Commentary

Look Who’s Counting

A modified version of this article appeared on Nationalreview.com, February 8, 2006.
The Best: President Bush is a determined tax cutter. His new budget calls for making his prior tax cuts permanent, and it includes some new reforms such as expanding health savings accounts.

Bush gave us income tax cuts in 2001, business investment tax cuts in 2002, dividend and capital gains tax cuts in 2003, and corporate tax cuts in 2004. These tax bills had flaws, but they included many pro-growth reforms.

Remember that Ronald Reagan delivered one big tax cut in 1981, but in later years agreed to increases in corporate taxes, gasoline taxes, and payroll taxes. To his credit, Bush has stood firm and resisted class-warfare advocates and deficit hawks who demand tax increases.

However, the new budget highlights two big problems with the administration’s tax agenda. First, the administration has cast aside fundamental tax reform — even though Bush’s own tax commission started the ball rolling on reform with its solid report in November.

The Worst: Second, Bush’s tax cuts may go up in smoke if spending keeps rising. The 45 percent increase in federal outlays since 2001 has created huge deficits, which will likely still exceed $400 billion when the next president comes into office. For a President Hillary Clinton, a tax hike to “solve” the deficit problem would be a no-brainer. But even a new conservative president will feel pressure to increase taxes, perhaps after agreeing to a “bipartisan budget summit” like the one in 1990.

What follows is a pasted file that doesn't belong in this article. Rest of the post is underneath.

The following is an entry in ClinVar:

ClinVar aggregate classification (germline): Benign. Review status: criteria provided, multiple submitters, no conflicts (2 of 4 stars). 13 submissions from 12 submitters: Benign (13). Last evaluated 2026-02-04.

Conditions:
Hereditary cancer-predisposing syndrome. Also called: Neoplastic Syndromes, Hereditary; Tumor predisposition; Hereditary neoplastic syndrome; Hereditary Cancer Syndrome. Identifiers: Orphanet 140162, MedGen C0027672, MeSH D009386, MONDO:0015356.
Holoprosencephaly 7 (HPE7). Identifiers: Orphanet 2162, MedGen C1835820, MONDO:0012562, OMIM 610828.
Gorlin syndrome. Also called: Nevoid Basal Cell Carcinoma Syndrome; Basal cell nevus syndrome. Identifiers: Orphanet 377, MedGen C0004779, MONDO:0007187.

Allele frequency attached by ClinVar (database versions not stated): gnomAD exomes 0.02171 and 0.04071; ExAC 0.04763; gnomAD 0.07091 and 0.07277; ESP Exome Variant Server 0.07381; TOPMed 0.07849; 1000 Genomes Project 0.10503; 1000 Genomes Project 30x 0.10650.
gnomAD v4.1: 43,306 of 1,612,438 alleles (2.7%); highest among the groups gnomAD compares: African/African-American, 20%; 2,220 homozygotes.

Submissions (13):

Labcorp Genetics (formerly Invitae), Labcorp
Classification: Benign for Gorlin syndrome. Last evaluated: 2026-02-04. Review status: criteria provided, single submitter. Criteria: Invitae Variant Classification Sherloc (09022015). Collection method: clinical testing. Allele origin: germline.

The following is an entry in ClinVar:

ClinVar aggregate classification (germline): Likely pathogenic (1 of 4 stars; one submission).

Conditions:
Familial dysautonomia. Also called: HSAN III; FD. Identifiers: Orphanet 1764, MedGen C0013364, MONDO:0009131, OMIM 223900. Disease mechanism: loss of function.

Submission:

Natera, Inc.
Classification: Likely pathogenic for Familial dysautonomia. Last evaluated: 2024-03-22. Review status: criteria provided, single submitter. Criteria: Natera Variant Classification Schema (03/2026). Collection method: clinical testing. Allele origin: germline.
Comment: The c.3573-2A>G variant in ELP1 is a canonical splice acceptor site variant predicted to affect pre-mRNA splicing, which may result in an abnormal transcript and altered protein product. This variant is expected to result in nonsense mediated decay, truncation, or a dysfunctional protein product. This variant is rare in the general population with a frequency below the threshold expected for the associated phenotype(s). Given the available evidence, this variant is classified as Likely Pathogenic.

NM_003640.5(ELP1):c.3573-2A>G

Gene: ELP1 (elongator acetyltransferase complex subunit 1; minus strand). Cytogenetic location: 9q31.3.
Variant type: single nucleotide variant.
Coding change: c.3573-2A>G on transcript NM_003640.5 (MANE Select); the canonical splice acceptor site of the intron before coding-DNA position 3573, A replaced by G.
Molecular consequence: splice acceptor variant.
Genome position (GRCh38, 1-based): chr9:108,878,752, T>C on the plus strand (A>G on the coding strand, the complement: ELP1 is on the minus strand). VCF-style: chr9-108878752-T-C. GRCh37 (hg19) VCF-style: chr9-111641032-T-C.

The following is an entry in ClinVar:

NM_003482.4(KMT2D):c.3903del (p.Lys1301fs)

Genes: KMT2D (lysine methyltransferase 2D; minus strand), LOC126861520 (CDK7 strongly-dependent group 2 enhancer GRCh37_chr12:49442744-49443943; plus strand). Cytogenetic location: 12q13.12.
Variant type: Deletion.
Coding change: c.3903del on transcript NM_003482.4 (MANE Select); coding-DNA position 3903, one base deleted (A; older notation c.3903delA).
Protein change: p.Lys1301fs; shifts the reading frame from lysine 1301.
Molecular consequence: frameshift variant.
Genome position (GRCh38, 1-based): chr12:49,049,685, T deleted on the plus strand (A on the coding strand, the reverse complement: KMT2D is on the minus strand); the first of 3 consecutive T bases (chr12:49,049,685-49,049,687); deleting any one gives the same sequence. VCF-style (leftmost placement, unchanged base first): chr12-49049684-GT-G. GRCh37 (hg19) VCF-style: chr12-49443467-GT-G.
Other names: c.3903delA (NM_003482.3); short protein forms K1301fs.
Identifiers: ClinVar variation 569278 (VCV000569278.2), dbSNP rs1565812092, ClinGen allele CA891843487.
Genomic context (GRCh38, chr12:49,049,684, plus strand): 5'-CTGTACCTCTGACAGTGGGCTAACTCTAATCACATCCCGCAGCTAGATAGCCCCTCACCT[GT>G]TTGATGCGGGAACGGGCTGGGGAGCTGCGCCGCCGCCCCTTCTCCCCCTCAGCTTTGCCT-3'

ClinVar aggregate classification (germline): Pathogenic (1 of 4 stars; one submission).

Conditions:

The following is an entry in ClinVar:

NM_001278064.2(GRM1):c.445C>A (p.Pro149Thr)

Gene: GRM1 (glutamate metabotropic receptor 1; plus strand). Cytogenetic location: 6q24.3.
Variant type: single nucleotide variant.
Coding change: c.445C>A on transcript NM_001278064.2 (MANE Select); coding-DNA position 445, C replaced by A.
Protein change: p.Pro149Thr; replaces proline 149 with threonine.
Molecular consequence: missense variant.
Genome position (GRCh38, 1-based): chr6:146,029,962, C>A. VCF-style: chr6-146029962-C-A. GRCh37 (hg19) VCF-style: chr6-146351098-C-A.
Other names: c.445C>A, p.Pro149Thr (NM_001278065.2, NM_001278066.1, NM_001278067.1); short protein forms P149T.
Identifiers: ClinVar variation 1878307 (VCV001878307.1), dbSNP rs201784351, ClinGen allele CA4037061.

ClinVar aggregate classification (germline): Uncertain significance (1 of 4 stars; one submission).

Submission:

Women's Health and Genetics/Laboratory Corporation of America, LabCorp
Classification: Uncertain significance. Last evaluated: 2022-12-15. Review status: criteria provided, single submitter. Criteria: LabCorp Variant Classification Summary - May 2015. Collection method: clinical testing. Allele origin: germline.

Advice to Congress: The Bush budget is sprinkled with modest spending trims and talk about making programs work efficiently. But it is missing any overarching small government themes such as giving power back to the states, privatization, or cutting corporate welfare.

It is left to reformers in Congress to challenge Big Government in a more fundamental way. They need to start talking about defunding whole areas that should be left to the states or private sector, such as highways and manned space flight.

With entitlement costs exploding, future budgets can’t be standstill budgets like Bush’s. They will have to contain big cuts. But the earlier we start the cuts, the harder it will be for President Clinton to soak us with tax hikes that dwarf the other President Clinton’s tax hikes of 1993.

Chris Edwards is tax director at the Cato Institute and author of Downsizing the Federal Government.